Wild-Picked Yunnan Jin Jun Mei

  • Wild-Picked Yunnan Jin Jun Mei - click to enlarge
  • Wild-Picked Yunnan Jin Jun Mei - click to enlarge
  • Wild-Picked Yunnan Jin Jun Mei - click to enlarge
  • click to load imageclick to load imageclick to load image
    No Longer Available

    This tea is no longer available and has been archived. There are no current plans to offer it again in the future.

    A malty, savory black tea with the crisp sweetness of Jin Jun Mei and the buttery thickness of Dian Hong. . . .

    This wild-picked budset tea provides a uniquely rich and savory cup.  In early steepings, the malty profiles of barley and wheat are in the foreground, with the sweet creaminess of butter.  These savory flavors feel somewhat like fresh-baked whole-grain toast with a touch of sweet cream butter melted on top.  Yet the aftertaste betrays the fine budset quality of the tea through a smooth sweetness, as though a touch of honey was spread on the buttered toast.

    In later steepings, the savory grain flavors are more subdued, replaced by an unexpected crisp flavor, and slight sparkling peppery texture.  It may be a bit too metaphorical, but this tea almost tastes sunny in later steepings.  There is a bright warmth, coupled with the brilliant red-orange of the tea in the cup that suggests morning sunlight.

    ICED: Natural citrus sweetness, with notes of malted vanilla, croissant and toffee. Yunnan linen texture. Very refreshing.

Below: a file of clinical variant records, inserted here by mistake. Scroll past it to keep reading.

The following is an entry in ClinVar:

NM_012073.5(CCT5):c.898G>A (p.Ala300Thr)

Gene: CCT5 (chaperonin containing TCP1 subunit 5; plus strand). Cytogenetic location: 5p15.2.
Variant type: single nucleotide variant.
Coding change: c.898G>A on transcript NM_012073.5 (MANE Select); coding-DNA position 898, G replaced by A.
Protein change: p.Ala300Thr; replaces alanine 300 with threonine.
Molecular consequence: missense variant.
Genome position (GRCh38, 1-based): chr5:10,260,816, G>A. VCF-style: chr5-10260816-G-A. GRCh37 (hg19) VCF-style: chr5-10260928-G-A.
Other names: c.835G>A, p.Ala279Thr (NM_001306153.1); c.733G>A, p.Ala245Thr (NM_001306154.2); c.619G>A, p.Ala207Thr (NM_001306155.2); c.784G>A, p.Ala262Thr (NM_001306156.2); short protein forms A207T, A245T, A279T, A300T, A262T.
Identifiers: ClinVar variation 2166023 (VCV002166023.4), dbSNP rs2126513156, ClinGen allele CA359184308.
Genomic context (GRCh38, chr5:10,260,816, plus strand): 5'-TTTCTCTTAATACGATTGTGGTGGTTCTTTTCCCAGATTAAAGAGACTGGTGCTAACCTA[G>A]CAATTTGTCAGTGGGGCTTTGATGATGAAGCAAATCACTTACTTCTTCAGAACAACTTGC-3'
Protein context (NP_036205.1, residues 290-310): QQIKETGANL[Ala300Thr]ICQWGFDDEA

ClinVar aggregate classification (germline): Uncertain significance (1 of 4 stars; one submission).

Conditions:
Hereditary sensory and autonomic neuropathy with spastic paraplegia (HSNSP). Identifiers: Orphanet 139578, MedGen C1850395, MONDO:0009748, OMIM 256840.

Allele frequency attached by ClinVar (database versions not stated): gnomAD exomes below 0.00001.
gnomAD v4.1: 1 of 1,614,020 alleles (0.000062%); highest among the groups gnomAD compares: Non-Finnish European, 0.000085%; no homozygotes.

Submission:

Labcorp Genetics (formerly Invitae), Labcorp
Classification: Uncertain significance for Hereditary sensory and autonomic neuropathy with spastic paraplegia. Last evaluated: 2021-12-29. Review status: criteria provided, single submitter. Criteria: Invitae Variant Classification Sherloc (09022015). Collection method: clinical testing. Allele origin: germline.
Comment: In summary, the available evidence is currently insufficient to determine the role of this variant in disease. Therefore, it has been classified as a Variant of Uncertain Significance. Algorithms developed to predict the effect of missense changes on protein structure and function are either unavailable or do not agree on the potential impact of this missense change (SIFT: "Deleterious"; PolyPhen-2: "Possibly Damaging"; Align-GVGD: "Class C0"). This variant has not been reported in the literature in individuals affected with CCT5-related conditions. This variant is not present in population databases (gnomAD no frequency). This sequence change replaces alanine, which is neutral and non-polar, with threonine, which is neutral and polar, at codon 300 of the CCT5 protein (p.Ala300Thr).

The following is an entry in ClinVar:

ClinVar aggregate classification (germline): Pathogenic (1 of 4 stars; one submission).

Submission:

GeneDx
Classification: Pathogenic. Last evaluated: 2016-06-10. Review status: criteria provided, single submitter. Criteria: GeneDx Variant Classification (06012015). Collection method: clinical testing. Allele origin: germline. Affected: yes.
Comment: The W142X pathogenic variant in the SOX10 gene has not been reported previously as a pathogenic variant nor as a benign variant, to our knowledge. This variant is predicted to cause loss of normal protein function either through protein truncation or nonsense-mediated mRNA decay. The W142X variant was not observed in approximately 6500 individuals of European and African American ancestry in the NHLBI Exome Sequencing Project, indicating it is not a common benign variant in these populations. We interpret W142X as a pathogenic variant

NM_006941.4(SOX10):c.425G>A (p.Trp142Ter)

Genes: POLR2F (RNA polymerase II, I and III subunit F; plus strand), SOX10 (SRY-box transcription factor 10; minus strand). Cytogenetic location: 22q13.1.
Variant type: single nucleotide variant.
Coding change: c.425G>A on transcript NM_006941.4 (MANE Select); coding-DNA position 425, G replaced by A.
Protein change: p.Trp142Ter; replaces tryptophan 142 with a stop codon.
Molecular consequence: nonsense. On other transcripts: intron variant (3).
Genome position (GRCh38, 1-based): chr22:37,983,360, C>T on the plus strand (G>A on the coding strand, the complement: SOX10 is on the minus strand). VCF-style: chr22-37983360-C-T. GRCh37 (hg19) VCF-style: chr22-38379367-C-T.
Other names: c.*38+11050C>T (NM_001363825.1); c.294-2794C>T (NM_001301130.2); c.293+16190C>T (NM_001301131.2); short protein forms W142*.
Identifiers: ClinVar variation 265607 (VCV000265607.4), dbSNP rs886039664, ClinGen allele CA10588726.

Date of Picking:November, 2011

    Location of Picking:Wild Tea Forests of Xishuangbanna, Yunnan Province

    What Was Picked:Very small early buds from medium-sized tea trees, wild-harvested by local villagers

    Sourcing Agent(s):Wang Yanxin

    Western Brewing: Use two heaping teaspoons of leaves per cup of water.  Steep in a brew basket or loose in a pot to give the leaves plenty of room to expand.  If possible avoid tea balls or paper filter bags.  Steep for one minute with filtered boiling water and remove leaves or pour off water.  Save the leaves.  Enjoy at least 4 infusions, increasing steep time with each infusion.

    Gongfu Brewing: Use 4g of leaves for a medium gaiwan or yixing pot.  Heat the gaiwan or pot with boiling water and pour out.  Add leaves, rinse leaves with boiling water for less than a second.  Use this steeping to heat cups and pour over yixing.  Steep each round for 2-3 seconds, increasing time by 3 seconds each steeping after the third steeping.  Enjoy at least 15 infusions.

    The Role of Curation in Tea

    "Basically, the idea of curation is that at a fine museum, or an art gallery, every piece of art in an exhibit should be of high quality, and also every piece should be complimentary to the others. They need to exist together...

    Wang Huiming Style Gaiwan Brewing

    "Wang Huiming brews tea with the ultimate goal of treating everyone with respect, keeping them happy, and engaging them with the smells and tastes of the tea...

    The First Ingredient in Tea

    "The water that you use will carry the flavor of the tea, but it will also carry its own flavor. No tea can turn bad water into good water...